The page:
We both stood back, surrounding the laundry shed from either side, just watching and waiting for the snake to exit. “It’s got to come out some time,” ST reasoned. And so we stood there for at least 40 minutes. Drained from standing on guard in the sun, I grabbed some chairs and water bottles so we could take sentry again in a bit more comfort. More than an hour and a half had passed and neither of us had seen any movement around the outside of the shed. We couldn’t stay there forever, and snakes can live for weeks without food... so it certainly could outwait us!

“Are you able to just bring the washing out please?” I asked.

Armed with a shovel, ST dragged the two washing baskets well outside the shed and tipped them over away from him, shovelling through the clothes to make sure there was no way the snake had hidden inside. Satisfied they were safe, I moved them well away before ST grabbed the garden hose and started spraying water around the outside of the shed where he’d seen the snake slither in. There was no sign of it.

We moved rolls of carpet and shade cloth out to make sure it wasn’t curled up in one of them… and then ST spotted a tiny hole in the cement slab, in the far back corner.
Snakes can hide almost anywhere. I’ve seen a seven foot python slither into a fern tree so silently not a single leaf shivered. ST’s mum has told me stories of snakes inside their house which escape through hairline cracks under doorways… It is too frightening to think of the possible consequences if we don’t get these creatures away from the areas we frequent daily…

So, having spent hours looking for the snake in the laundry, we decided to throw petrol down the hole.

I stood back outside, armed and at the ready, while ST entered the laundry with a shovel in one hand and an ice-cream container of petrol in the other. As quickly as he’d thrown it he came backing out the laundry door, whispering loudly “It’s in there. It’s definitely in there. I could hear it moving as soon as I’d thrown it.”

Swapping the shovel for the gun, we returned to our positions at either end of the building… waiting, waiting… and sooner than I could blink the snake shot out underneath the corrugated iron wall. I gasped deeply in fright, and started waving my arms around, pointing crazily before I could get any words out. “It’s here, it’s over here!”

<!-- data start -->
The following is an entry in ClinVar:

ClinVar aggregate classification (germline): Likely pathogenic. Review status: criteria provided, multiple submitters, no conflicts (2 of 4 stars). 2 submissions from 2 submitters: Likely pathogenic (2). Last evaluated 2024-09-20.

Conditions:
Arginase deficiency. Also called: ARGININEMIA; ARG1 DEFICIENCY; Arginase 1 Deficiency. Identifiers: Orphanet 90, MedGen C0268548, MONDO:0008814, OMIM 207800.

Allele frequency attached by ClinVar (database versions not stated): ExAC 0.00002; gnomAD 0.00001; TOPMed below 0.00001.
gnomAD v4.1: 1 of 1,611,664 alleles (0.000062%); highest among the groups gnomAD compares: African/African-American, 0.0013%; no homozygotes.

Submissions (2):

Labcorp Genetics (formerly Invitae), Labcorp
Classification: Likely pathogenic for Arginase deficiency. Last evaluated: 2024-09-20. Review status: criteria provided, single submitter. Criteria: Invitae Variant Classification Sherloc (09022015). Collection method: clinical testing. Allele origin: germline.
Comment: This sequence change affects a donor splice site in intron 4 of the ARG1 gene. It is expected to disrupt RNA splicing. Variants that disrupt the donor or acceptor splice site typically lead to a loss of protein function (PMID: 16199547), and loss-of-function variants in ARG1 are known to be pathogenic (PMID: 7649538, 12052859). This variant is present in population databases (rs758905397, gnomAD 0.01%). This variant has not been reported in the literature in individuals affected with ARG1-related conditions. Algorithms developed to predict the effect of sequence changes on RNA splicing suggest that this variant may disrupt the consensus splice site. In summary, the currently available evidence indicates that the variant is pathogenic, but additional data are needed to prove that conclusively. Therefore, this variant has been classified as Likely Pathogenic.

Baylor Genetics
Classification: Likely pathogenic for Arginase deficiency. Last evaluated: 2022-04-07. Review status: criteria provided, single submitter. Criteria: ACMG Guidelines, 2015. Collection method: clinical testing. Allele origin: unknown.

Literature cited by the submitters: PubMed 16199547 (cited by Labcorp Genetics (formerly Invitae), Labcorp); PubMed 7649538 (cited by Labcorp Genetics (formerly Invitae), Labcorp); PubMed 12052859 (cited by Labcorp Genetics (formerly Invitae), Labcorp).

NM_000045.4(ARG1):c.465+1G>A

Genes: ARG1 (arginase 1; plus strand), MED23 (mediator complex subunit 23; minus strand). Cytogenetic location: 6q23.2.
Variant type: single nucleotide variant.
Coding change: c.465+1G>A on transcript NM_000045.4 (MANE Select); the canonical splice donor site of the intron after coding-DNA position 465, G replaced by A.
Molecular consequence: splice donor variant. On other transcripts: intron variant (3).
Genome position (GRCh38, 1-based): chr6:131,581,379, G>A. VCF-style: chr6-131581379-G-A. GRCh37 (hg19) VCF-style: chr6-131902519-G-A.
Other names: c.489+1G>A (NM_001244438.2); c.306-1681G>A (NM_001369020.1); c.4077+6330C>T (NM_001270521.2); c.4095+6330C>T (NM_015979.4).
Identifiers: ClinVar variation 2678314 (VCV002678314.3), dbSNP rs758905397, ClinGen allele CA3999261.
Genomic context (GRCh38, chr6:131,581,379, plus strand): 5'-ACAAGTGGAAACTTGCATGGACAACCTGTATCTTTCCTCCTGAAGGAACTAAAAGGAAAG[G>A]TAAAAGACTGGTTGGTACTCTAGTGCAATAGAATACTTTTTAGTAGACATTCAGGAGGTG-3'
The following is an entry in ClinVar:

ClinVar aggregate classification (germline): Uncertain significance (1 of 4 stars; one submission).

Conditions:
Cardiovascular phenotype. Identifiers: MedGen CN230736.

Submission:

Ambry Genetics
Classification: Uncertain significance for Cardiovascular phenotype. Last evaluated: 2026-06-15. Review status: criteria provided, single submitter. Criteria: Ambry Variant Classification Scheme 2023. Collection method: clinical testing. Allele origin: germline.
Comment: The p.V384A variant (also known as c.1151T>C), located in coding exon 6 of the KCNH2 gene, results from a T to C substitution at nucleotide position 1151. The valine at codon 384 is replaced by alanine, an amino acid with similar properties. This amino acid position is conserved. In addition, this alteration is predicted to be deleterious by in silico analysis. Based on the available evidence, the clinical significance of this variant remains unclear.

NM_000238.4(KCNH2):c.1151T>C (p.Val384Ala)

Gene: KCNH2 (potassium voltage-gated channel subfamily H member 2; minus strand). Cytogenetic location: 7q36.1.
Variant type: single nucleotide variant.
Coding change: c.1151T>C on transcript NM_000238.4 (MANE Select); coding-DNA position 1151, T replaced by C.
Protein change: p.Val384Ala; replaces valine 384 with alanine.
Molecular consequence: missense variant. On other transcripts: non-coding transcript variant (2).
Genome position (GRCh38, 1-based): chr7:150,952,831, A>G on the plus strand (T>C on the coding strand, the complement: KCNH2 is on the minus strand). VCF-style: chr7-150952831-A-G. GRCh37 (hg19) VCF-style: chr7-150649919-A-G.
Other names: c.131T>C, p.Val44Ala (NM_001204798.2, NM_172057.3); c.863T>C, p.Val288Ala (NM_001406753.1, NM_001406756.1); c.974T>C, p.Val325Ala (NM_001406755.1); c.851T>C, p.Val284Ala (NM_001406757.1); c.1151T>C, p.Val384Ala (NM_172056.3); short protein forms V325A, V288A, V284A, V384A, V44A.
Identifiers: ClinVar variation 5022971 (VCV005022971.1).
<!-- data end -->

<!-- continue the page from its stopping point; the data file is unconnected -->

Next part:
The first shot injured it and the second shot finished the job. At last! We’d spent three hours of our afternoon on that snake, and the shot gun pellets had also sprayed holes through a brand new roll of poly pipe! But how much do you value your life?

I think I might drive over to feed the dogs from now on… sounds safer!


  1. LOL - thank goodness for our men. I cant even look at a snake on TV.

  2. Hi Bess, Just found the Blog. Luv the stories so far and look forward to more.

    What can one say, perforated poly pipe is great to use in the vegie garden - saves installing drippers!! I

    Cheers, Gary

  3. I keep big bits of swishy poly pipe near the doorways so I can use them to dispose of slithery reptiles. (My kids call them snake whackers.) It works well and a long piece means you don't have to get too close. I am still happier with the shot gun approach but need someone else to watch the snake the whole time.

    I did some research into the legalities of snake killing. It is legal if the snake is a threat to people or live stock in WA. Therefore anything in the confines of our homestead garden or sheds is OK in my eyes as I have small children, pets etc.